House Votes to Affirm Indefinite Military Detention of Americans Without Charge or Trial
Two days after a federal judge ruled a law allowing people, including Americans, to be detained indefinitely by the military without charge or trial to be unconstitutional, the House of Representatives voted on Friday to allow such detentions to continue.
The bipartisan amendment sponsored by Reps. Adam Smith (D-WA) and Justin Amash (R-MI) was defeated by a vote of 238-182, despite strong support from both sides of the aisle. Supporters of the measure had tried to argue that giving the president sweeping powers to order the indefinite detention of suspected terrorists, even if they are Americans, was granting excessive power to the executive branch. They pointed to the fact that more than 400 terrorists have been successfully tried and convicted in civilian courts, with dozens of terror plots foiled, as evidence that measure was unnecessary.
“The president right now has the authority to go outside the normal due process, constitutionally protected rights that are part of a court trial, and lock somebody up indefinitely or place them in military custody here in the U.S.,” Smith, the ranking member of the House Armed Services committee, said during floor debate. “That is an extraordinary amount of power to give the executive branch over individual freedom and liberty. I don’t think it is necessary to keep us safe.”
Rep. Morgan Griffith, a freshman Tea Party Republican from Virginia, also spoke out in favor of the amendment.
“Jefferson was not willing to allow us to rest on the rights of inference, nor should we in this Congress also be willing to rest on the rights of inference, and particularly when you have language such as this coming out of the court yesterday evening,” he said, referring to Thomas Jefferson’s 1787 letter to James Madison arguing in favor of the not-yet-adopted Bill of Rights. “As long as I serve in Congress, I will stand up for liberty and make sure that no citizen of the United States has their due process removed.”
Rep. Mac Thornbury (R-TX) voted with the majority in upholding indefinite detention.
“What that means is, as soon as a member of al Qaeda sets foot on American soil, the first thing he hears after ‘You are under arrest’ is, ‘You have the right to remain silent, you have a right to be provided an attorney and if you can’t afford one, one will be provided for you,” he said.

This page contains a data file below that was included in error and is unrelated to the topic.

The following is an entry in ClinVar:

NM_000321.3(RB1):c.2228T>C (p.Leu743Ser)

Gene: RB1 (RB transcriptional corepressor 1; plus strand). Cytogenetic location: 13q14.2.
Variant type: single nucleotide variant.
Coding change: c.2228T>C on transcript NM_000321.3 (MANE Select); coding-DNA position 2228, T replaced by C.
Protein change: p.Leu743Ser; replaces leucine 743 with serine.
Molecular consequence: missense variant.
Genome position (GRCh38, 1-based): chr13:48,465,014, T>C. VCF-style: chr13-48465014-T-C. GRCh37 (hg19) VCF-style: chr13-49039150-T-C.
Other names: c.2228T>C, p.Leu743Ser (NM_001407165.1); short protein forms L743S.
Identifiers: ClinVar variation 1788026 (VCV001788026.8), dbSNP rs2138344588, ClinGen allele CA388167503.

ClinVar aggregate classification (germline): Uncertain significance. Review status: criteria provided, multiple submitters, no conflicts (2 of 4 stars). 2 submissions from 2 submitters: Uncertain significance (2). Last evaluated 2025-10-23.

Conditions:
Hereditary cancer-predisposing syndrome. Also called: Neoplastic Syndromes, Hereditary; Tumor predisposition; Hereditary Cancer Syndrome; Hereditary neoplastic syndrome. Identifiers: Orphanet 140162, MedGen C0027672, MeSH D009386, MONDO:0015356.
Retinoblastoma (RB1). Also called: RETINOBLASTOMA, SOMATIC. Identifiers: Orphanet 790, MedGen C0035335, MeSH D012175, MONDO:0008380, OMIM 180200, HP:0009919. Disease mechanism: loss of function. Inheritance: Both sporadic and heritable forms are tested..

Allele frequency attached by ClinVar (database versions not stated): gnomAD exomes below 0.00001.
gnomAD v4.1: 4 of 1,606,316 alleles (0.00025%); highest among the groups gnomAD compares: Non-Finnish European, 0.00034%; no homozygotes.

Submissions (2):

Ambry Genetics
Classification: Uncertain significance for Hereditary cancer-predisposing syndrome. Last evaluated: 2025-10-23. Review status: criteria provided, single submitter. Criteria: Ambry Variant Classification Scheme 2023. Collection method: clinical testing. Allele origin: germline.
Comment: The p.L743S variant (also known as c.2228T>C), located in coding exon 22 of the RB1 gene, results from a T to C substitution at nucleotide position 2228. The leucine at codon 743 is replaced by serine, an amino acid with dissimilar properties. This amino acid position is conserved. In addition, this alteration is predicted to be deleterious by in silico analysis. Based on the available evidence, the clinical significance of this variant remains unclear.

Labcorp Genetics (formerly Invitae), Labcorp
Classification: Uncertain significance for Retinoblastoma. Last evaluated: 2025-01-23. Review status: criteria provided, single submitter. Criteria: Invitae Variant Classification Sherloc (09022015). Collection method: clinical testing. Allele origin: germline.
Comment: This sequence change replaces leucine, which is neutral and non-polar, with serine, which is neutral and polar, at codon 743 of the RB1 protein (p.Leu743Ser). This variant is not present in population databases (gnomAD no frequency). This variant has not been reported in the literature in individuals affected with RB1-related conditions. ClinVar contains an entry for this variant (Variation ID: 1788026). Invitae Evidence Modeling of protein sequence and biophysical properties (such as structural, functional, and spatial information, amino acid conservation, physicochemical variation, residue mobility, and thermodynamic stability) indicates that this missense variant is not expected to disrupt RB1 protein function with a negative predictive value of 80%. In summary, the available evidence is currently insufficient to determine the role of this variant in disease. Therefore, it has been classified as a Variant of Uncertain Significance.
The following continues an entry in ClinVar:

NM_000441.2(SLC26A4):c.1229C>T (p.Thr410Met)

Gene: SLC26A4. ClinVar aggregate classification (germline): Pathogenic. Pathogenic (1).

“There may be differences about how we treat illegal aliens who come here as members of al Qaeda to conduct terrorist attacks, but I think the vast majority of people in this body and around the country do not think telling them they have the right to remain silent as the first thing they hear is a wise thing,” he added.
Rep. Smith slammed the notion that his amendment would aid terrorists.
“Hands down, the dumbest set of arguments I have heard … [is] that somehow taking away this extraordinary power from the president rewards terrorists,” he said. “I’d like to remind everybody, in particular, Tea Party conservatives, that just because the government arrests you doesn’t mean you’re guilty. Under their thinking, basically once the government says you’re a terrorist, you’re a terrorist. And we shouldn’t have a trial about it.”
“I cannot believe that Tea Party conservatives want to create a situation where when the government says you’re guilty of a crime, that’s it, no trial,” he added. “Let’s just lock you up and forget about it.”
But that’s exactly what the government is permitted to do under the provision, tucked away deep inside the 2012 National Defense Authorization Act. President Barack Obama, despite a threat to veto the ominous measure, signed it into law with no fanfare on New Year’s Eve when hardly anyone was paying any attention.
On Wednesday, US federal district judge Katherine Forrest ruled the indefinite detention provision unconstitutional, citing its “chilling impact on First Amendment rights.”
The government has not yet announced whether it will appeal her ruling.
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